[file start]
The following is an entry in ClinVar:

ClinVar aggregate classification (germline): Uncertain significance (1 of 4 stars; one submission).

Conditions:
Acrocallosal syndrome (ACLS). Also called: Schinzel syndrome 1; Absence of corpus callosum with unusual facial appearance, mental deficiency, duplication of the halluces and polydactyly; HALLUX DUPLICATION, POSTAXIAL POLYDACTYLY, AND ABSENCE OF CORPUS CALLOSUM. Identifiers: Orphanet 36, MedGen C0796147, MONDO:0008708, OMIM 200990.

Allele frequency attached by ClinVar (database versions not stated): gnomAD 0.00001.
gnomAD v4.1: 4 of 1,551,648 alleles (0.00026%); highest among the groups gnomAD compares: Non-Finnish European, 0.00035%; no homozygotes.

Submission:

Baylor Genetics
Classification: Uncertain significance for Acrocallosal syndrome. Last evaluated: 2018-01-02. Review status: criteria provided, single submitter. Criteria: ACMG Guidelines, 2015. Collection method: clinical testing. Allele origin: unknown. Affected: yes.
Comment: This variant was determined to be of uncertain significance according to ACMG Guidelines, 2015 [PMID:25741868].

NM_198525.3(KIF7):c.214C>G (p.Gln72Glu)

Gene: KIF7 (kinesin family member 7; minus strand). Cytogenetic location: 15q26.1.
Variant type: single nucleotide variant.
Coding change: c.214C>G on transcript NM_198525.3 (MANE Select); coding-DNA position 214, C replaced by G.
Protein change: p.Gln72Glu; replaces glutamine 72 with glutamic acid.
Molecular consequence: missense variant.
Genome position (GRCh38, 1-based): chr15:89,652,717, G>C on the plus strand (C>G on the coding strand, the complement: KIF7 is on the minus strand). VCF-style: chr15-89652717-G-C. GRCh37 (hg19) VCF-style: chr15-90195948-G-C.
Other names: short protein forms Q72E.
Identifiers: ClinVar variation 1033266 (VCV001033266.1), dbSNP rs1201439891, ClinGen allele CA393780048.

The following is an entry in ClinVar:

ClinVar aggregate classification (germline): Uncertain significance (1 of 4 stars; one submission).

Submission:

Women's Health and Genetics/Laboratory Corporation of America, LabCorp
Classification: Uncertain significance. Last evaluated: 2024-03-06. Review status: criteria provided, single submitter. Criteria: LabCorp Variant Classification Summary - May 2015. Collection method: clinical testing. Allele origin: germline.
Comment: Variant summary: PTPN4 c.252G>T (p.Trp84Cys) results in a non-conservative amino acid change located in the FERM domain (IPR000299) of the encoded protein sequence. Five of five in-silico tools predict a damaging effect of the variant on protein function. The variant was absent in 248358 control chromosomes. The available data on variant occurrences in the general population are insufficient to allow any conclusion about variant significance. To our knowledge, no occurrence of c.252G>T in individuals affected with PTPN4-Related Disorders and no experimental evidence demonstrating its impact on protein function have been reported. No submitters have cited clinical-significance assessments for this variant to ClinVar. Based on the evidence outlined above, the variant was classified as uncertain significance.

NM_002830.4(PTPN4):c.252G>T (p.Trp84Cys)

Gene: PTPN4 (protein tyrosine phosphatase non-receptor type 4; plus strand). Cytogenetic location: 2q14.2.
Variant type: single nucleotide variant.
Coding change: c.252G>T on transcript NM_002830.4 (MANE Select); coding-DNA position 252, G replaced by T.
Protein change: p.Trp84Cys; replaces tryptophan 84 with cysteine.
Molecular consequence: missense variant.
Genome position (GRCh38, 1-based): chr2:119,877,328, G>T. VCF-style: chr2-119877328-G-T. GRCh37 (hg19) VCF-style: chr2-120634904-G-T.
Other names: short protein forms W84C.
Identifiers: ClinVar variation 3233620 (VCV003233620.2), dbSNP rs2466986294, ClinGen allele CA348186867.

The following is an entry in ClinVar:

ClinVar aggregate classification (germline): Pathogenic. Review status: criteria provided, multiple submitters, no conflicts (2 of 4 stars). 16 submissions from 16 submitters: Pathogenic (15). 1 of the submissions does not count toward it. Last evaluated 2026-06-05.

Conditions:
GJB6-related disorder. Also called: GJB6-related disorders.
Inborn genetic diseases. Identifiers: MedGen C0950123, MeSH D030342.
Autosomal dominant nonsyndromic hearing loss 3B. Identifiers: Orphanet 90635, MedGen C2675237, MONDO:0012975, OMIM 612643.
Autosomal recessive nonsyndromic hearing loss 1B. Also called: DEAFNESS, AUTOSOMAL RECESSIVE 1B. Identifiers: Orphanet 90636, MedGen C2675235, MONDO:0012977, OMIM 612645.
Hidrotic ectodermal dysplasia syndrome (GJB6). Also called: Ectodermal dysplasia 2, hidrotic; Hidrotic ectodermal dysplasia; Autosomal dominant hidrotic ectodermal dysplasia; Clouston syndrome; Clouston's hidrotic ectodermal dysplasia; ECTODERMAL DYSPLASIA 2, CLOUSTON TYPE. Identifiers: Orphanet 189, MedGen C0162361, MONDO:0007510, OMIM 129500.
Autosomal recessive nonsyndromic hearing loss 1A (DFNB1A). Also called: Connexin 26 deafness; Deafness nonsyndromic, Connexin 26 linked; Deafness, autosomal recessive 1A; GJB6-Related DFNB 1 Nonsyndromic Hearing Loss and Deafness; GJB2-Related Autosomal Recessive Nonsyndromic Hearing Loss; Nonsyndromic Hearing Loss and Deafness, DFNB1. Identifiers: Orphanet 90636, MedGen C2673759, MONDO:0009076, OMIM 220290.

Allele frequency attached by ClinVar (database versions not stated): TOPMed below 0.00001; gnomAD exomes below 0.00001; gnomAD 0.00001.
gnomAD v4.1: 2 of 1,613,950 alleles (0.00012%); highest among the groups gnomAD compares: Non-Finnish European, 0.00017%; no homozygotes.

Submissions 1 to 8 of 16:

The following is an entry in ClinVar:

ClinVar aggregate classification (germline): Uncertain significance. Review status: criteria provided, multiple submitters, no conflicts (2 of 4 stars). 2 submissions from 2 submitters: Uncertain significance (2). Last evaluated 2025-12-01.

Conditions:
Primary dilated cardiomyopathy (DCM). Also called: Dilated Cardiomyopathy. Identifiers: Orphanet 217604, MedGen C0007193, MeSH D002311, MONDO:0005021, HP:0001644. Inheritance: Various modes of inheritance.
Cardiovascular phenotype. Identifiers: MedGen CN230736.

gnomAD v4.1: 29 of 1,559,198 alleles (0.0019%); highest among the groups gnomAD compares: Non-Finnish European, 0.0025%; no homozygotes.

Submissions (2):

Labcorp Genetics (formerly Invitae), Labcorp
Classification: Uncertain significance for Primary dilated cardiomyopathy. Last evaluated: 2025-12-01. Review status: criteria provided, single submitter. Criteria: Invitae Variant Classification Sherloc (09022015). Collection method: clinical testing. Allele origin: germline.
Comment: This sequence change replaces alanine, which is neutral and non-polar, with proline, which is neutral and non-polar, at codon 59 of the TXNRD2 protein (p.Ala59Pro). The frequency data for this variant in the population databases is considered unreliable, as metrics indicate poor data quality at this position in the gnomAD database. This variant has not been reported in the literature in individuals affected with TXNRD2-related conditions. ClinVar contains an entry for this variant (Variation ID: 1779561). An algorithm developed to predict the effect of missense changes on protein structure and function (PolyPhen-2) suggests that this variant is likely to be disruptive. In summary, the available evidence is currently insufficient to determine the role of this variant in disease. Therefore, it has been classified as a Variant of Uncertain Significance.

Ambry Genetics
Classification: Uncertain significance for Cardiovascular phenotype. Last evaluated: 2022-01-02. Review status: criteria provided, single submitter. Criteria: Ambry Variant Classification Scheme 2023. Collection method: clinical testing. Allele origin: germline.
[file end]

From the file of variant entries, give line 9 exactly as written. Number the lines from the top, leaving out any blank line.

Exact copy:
Classification: Uncertain significance for Acrocallosal syndrome. Last evaluated: 2018-01-02. Review status: criteria provided, single submitter. Criteria: ACMG Guidelines, 2015. Collection method: clinical testing. Allele origin: unknown. Affected: yes.